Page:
For the purpose of this review, I will cover two "lenses" (principles) of TRIZ and the relationship to a business. One is "Peel the Onion." This particular lens made me stop in my tracks when I read Fox's sub-title of "Everything You Know is Wrong." Further reading explained that if we rely on conventional wisdom as the key source for making decisions failure is imminent. If we aren't willing to look at other options we stifle our own creativity. Challenging ourselves is of utmost importance if our goal is growth in our business and our personal lives.
Another lens is "Brainstorming." To me, this is one of the most important aspects of managing a business. However, as Fox explains in "Da Vinci and the 40 Answers," on many occasions the brainstorming sessions don't produce effective results. According to Fox the ineffectiveness is a result of not setting rules for the brainstorming session. One rule is "Generate as many ideas as possible. Go for quantity, not quality." I've been in many sessions when the brainstorming stops when everyone agrees on one idea but this always isn't the best result. On a personal note, when in Fox's class, I was chosen to have my goal for the business brainstormed. I acquired twenty-seven new ideas that can be implemented and this was as a result of the rule "Encourage Wild and Exaggerated Ideas, No Matter How Crazy, Ridiculous, or Far-fetched the Idea Might Be."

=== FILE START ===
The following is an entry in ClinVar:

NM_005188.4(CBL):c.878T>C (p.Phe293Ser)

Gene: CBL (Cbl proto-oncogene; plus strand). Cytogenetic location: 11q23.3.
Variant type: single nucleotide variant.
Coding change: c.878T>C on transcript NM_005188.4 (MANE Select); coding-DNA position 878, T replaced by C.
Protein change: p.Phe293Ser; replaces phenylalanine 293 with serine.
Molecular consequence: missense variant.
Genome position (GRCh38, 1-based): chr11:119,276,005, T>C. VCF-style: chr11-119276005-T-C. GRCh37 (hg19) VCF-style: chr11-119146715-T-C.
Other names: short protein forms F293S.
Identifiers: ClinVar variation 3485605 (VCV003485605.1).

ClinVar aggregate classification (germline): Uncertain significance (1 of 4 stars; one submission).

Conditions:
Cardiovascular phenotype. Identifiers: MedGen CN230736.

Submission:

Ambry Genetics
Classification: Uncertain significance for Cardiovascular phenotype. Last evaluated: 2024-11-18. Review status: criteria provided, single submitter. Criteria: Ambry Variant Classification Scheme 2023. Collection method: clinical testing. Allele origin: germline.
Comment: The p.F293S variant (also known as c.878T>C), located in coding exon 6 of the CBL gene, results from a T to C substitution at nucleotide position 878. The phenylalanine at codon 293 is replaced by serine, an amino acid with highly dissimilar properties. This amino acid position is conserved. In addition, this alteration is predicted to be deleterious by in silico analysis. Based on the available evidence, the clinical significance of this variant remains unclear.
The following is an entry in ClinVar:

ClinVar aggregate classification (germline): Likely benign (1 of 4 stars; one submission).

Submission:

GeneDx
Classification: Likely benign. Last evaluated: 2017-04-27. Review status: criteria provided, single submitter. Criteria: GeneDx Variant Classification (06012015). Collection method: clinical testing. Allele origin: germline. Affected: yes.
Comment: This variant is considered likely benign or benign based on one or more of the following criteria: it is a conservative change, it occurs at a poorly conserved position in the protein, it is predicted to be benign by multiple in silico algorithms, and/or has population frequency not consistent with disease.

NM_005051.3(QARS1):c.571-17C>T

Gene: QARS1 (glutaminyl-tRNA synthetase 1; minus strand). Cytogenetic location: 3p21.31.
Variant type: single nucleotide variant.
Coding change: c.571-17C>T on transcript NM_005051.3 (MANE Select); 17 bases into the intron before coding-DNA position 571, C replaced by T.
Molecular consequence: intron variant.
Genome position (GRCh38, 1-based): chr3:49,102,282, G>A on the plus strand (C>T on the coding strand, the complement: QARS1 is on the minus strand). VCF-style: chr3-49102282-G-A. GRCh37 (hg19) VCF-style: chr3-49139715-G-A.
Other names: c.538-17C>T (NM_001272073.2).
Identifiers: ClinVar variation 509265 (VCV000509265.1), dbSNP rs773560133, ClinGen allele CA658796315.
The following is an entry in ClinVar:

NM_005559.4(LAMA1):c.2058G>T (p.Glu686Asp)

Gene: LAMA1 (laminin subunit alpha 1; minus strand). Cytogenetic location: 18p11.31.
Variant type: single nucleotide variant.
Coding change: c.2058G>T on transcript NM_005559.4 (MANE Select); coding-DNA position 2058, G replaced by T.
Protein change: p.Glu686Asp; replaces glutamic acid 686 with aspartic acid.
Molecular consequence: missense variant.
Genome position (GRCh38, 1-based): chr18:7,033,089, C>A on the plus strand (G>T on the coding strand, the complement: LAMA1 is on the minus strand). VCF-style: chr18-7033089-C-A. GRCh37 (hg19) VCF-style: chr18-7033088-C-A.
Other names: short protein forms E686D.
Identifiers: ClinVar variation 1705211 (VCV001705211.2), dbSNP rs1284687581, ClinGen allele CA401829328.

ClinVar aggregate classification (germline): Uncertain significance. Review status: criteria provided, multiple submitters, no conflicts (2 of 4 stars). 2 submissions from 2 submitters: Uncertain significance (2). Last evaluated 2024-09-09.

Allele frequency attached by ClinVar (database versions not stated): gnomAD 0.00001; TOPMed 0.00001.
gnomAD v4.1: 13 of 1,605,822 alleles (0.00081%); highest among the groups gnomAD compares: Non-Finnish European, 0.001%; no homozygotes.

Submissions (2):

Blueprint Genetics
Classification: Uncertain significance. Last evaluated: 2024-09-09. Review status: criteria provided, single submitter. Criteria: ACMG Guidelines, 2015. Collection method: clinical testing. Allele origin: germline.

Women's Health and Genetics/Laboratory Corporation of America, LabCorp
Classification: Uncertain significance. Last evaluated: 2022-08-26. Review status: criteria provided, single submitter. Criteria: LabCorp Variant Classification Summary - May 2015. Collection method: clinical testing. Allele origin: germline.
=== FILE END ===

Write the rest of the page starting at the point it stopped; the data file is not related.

Fox comes from an engineering background with accomplishments such as Chief Engineer on the Space Shuttle program and Chairman of the "orbital debris" committee. With that comes his creative side from which he draws extensively in his book and business consulting. "Da Vinci and the 40 Answers" is concise, written in lay language, and provides a diverse list of lenses that can be used in any business or personal advancement. The examples and ideas can transform or update a business to become the forerunner in the industry. And, I can personally attest to that.
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